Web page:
Paris Math

Obligatory. And actually really cool.

This autumn, I seem to have fallen forward instead of back—even though I moved back to a place I have lived before, things are changing and I am working on exciting projects. However, it also feels that I have fallen on to my face.  So many things to trip over in a new job, math, and life in general.  Teaching at my new job has been great, but very time consuming during the blocks. I have also done a lot of other cool things to write about, but have not had much time for writing, hence the lack of blog posts this month. But now, since I have finally submitted my grades for the last course and I have a little free time, I can write about what’s happening at the moment—a research visit to France.

Christophe with some very delicious French food from the very French outdoor market in Rennes.

My visit started with a trip to Rennes, to speak in a seminar at the Université de Rennes.  Rennes is a lovely town and Christophe Ritzenthaler was an awesome host.  Besides the interesting math, I got to enjoy many other Breton specialties: crêpes, cider, and kouign-amann, an amazing desert that is something like a caramel roll made with flaky pastry. I was quite nervous for my talk in Rennes, mostly because I had not been able to figure out who would be in the audience so I did not have any idea where to start in my talk. I had decided to speak about an algebraic constructions of error correcting codes with nice properties, but the topic is really combines coding theory and arithmetic geometry, so it is not common that an audience has both backgrounds.  In the end, I just picked a place to start and did my best, and it was fine. However, I think that I underwhelmed the audience by giving too much background and not enough details of the construction to convey why it is exciting.  The fact is that I really want to reach most of the audience with most of my talk, so there are times when I concentrate too much on the elementary and can’t do all the things that I want to do.  Ugh.  In any case, I am convinced that there must be a better way to talk about this topic. I pledged to try something new in the next round.

Matthieu writing a curve equation on the board, referencing his MAGMA work from a… tablet computer? Wait, is that a full size computer monitor??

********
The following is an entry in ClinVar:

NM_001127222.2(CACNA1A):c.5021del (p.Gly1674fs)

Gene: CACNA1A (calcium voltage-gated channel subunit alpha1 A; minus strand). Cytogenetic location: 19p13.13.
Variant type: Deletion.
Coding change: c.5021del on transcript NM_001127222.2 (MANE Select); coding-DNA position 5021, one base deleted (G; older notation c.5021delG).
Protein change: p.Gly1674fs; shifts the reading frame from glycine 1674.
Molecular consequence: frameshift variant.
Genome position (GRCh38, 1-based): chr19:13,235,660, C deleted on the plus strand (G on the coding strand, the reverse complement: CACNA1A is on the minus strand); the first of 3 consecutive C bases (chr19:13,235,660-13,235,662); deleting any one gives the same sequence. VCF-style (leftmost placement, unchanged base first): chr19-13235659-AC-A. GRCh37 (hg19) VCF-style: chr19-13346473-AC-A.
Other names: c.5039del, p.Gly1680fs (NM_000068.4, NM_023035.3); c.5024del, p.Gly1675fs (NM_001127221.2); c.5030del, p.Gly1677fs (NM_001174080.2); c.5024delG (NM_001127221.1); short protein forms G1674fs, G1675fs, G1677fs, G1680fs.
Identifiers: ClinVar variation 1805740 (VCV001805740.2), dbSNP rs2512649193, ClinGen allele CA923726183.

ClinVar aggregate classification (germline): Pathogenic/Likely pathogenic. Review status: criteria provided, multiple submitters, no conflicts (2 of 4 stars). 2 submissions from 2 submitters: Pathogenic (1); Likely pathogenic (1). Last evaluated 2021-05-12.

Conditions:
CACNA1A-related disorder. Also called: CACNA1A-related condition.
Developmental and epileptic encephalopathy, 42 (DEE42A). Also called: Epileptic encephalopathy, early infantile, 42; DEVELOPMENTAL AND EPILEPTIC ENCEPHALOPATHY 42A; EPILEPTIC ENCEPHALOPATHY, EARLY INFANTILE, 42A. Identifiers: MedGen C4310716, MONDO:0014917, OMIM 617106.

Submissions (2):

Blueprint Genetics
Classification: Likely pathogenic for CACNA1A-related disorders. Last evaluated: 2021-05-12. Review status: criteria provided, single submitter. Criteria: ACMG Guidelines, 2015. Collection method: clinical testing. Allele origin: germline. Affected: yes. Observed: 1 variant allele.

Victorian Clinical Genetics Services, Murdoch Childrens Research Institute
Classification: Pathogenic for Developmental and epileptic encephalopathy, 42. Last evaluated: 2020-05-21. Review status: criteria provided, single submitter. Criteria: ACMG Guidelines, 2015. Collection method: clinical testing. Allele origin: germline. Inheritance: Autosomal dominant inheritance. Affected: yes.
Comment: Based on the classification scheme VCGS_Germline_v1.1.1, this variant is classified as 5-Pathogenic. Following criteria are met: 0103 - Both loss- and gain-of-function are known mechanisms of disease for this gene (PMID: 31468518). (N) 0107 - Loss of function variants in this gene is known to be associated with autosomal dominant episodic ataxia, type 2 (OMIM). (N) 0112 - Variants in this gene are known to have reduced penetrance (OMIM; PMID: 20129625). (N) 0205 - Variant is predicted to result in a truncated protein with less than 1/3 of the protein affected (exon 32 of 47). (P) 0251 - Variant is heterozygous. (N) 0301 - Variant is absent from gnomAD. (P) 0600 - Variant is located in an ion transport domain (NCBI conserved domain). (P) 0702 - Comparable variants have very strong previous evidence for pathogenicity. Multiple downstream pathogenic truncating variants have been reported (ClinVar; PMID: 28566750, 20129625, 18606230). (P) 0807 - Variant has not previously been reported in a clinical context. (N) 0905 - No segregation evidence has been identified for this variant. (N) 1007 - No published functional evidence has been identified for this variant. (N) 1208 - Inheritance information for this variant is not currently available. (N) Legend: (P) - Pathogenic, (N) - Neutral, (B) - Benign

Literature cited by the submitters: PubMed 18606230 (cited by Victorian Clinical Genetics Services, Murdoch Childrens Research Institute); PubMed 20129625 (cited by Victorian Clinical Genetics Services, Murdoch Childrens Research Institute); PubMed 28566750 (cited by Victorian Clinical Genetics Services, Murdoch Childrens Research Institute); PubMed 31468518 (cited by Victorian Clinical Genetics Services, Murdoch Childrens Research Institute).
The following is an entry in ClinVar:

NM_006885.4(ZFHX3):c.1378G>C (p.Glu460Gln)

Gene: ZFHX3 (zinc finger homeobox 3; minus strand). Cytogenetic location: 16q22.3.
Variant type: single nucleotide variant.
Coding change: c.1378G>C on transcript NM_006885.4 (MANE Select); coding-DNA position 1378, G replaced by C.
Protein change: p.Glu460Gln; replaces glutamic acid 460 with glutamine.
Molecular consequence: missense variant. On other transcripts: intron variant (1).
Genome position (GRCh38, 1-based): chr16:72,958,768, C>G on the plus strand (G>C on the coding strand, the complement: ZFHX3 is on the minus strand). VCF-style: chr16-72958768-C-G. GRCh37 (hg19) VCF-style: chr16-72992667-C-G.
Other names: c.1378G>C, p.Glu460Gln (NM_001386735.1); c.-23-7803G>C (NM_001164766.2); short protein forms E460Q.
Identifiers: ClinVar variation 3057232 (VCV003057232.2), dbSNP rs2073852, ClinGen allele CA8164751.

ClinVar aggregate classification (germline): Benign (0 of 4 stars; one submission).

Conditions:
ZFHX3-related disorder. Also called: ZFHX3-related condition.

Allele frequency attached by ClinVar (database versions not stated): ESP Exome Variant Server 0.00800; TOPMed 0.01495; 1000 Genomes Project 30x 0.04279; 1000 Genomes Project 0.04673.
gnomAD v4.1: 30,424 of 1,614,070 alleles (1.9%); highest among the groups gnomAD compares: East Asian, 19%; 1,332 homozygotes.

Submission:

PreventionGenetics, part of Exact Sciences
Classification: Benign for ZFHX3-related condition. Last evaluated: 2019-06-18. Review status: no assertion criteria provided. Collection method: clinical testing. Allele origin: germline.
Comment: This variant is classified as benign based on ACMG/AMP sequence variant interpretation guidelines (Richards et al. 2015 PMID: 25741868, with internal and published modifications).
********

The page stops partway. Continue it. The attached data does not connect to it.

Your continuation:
Next, I moved on to my longer visit, with the geometry, arithmetic, algorithms, codes and encryption (GRACE) research group at INRIA at l’École Polytechnique, headed by Daniel Augot. The group welcomed me very kindly and many people made time to talk to me, including Alain Couvreur, Ben Smith, Francoise Levy-Dit-Vehel, Julien Lavauzelle, and Matthieu Rambaud.  I gave a talk yesterday to the whole group, again about this code construction, and was again disappointed that I didn’t get to the best details.  However, several people did ask questions later on, so at least some of the following were true: a) the group was exceedingly polite, b) I left out so much detail at the end that there were many obvious questions to ask, and c) I explained enough of the ideas well enough that people felt they could ask well-formed questions.  Clearly a) and b) were true, but I sincerely hope that c) also occurred.

Daniel and Francoise outside the IHP.

After finishing my talk, I feel free and light.  Also, today was special because instead of taking the metro/train/bus to the lab in Palaiseau (the lab is really lovely, though a bit of a schlep from the center of Paris), I met Daniel and Francoise at the Institut Henri Poincaré to work for a while before heading to a seminar at L’École Normale Superiéure. I especially loved the relaxed atmosphere at the IHP.  It is basically open to the public, and has a lovely mathematical library and common areas. I also saw Cédric Villani’s closed office door there, which was fun, in the same way it must be fun for a big fan to ride by their favorite movie star’s house in a tour bus.

This is my first research trip to France and I have really loved the experience.  I would like to come back all the time—say every other month.  Of course that would be ridiculous, and it even seems strange, in a way, to ever fly so many miles the world to talk with people that you could Skype with at any moment.  Experiences like this one convince me that it is worth the trouble and natural resources, though.  For one thing, being physically with people is a big deal, especially when you are first getting to know each other.  In video chats, you only see someone for a short while, and probably almost only talk about things that are relevant to your project: all very convenient and efficient. It is a big pain to travel across the ocean, though, and it is always just slightly difficult dealing with people in real life—you have to make conversation, think about their needs, coordinate schedules, and generally make many small concessions. But I think that the work of making these little concessions is actually how people begin to invest in each other, which in turn makes it easier to talk about math. These small human interactions somehow make it a little less scary to share your potentially totally wrong math ideas.  Or perhaps I’m just trying to justify my awesome trip to France.

Thoughts on whether traveling is important for research? Suggestions on how to have a great time in Paris?  Let me know in the comments.

‘A Delicate Balance’ by Shepard Fairey, mural on the street in the 13th arrondissement.

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